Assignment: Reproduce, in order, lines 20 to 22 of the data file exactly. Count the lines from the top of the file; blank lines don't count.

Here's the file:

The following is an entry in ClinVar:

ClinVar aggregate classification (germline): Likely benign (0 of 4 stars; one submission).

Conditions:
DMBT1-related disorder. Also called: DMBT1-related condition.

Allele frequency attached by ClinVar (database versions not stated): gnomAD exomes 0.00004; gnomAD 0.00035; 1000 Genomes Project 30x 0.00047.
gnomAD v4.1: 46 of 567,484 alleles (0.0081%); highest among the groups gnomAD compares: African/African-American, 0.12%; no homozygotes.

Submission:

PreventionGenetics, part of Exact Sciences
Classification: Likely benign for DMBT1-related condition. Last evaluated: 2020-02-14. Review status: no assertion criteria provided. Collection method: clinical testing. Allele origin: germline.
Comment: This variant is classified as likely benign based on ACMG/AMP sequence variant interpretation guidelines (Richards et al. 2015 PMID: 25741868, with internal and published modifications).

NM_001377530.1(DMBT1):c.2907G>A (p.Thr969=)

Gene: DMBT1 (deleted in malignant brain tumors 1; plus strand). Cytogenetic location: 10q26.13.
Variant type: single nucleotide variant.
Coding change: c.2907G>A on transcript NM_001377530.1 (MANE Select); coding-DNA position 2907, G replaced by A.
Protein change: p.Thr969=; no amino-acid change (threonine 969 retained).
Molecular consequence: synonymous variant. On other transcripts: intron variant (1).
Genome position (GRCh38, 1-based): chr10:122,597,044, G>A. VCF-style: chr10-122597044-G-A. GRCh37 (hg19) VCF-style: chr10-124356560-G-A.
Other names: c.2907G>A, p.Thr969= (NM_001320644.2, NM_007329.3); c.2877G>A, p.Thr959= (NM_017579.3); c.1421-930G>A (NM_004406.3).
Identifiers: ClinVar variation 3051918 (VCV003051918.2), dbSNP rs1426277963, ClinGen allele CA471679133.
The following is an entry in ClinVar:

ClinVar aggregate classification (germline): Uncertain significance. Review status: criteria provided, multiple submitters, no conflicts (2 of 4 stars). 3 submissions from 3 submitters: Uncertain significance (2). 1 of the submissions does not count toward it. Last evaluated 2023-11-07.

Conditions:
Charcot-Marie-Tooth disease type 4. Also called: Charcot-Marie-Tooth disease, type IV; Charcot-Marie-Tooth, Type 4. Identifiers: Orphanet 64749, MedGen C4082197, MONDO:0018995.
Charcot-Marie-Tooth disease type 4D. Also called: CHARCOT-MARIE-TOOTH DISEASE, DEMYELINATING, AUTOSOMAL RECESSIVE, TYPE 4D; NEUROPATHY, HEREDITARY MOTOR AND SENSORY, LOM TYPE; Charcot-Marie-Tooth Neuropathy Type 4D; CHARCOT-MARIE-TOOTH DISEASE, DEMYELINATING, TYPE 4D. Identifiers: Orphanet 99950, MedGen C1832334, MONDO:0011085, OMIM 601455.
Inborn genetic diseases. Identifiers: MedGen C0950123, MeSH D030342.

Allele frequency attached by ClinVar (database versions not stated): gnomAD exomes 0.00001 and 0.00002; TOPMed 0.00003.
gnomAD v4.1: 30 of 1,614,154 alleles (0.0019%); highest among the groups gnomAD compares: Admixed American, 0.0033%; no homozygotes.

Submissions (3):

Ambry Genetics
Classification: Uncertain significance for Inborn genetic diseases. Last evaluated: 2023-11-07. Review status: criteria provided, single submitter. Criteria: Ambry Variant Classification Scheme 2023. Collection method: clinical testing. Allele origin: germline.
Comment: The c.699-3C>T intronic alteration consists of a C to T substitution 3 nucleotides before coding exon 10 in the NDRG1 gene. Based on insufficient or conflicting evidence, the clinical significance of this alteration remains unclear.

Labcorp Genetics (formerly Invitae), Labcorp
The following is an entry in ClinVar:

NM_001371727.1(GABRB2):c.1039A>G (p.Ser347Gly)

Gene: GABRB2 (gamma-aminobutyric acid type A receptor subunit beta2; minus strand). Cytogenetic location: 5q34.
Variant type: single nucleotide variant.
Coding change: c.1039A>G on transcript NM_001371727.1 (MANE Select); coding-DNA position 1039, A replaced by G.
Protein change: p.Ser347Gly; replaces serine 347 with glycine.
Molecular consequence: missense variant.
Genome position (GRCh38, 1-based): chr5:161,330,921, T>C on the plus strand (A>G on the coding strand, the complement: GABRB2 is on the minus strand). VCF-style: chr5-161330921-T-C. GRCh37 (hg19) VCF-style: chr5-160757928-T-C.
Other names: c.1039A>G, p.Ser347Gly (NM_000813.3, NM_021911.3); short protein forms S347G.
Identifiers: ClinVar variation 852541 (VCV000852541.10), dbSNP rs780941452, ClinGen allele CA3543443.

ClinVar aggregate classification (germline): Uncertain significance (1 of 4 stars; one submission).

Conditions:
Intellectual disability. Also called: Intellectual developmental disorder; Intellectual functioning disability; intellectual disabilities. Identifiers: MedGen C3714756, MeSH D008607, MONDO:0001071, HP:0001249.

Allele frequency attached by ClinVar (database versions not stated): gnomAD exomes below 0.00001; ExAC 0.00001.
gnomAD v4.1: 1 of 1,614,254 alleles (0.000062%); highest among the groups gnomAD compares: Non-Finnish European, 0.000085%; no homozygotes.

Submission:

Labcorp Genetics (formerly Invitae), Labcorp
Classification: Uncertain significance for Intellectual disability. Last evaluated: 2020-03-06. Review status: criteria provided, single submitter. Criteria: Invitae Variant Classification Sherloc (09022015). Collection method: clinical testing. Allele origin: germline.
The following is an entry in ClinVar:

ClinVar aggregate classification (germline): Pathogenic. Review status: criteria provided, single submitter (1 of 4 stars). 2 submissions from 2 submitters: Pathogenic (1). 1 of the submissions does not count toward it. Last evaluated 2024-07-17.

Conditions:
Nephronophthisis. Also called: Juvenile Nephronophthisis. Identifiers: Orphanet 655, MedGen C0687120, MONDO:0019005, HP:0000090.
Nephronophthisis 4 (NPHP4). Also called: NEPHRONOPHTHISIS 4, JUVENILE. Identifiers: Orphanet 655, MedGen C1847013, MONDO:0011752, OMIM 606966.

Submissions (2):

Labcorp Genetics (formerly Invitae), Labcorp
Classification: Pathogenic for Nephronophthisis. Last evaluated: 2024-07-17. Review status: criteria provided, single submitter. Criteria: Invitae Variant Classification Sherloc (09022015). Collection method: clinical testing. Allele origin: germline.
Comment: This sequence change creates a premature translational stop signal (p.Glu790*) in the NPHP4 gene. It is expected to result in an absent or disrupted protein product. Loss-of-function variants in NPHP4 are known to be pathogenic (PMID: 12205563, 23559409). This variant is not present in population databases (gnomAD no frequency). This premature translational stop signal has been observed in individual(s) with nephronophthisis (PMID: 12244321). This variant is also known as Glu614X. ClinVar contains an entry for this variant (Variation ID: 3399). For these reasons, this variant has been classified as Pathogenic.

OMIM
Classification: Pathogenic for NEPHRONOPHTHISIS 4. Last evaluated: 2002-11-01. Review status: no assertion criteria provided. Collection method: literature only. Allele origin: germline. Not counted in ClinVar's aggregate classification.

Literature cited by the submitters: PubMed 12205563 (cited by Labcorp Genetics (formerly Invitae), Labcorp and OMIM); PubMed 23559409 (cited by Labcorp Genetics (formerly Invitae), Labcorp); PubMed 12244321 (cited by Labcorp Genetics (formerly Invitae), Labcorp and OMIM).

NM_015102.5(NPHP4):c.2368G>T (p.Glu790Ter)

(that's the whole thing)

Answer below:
The following is an entry in ClinVar:

ClinVar aggregate classification (germline): Uncertain significance. Review status: criteria provided, multiple submitters, no conflicts (2 of 4 stars). 3 submissions from 3 submitters: Uncertain significance (2). 1 of the submissions does not count toward it. Last evaluated 2023-11-07.

Conditions: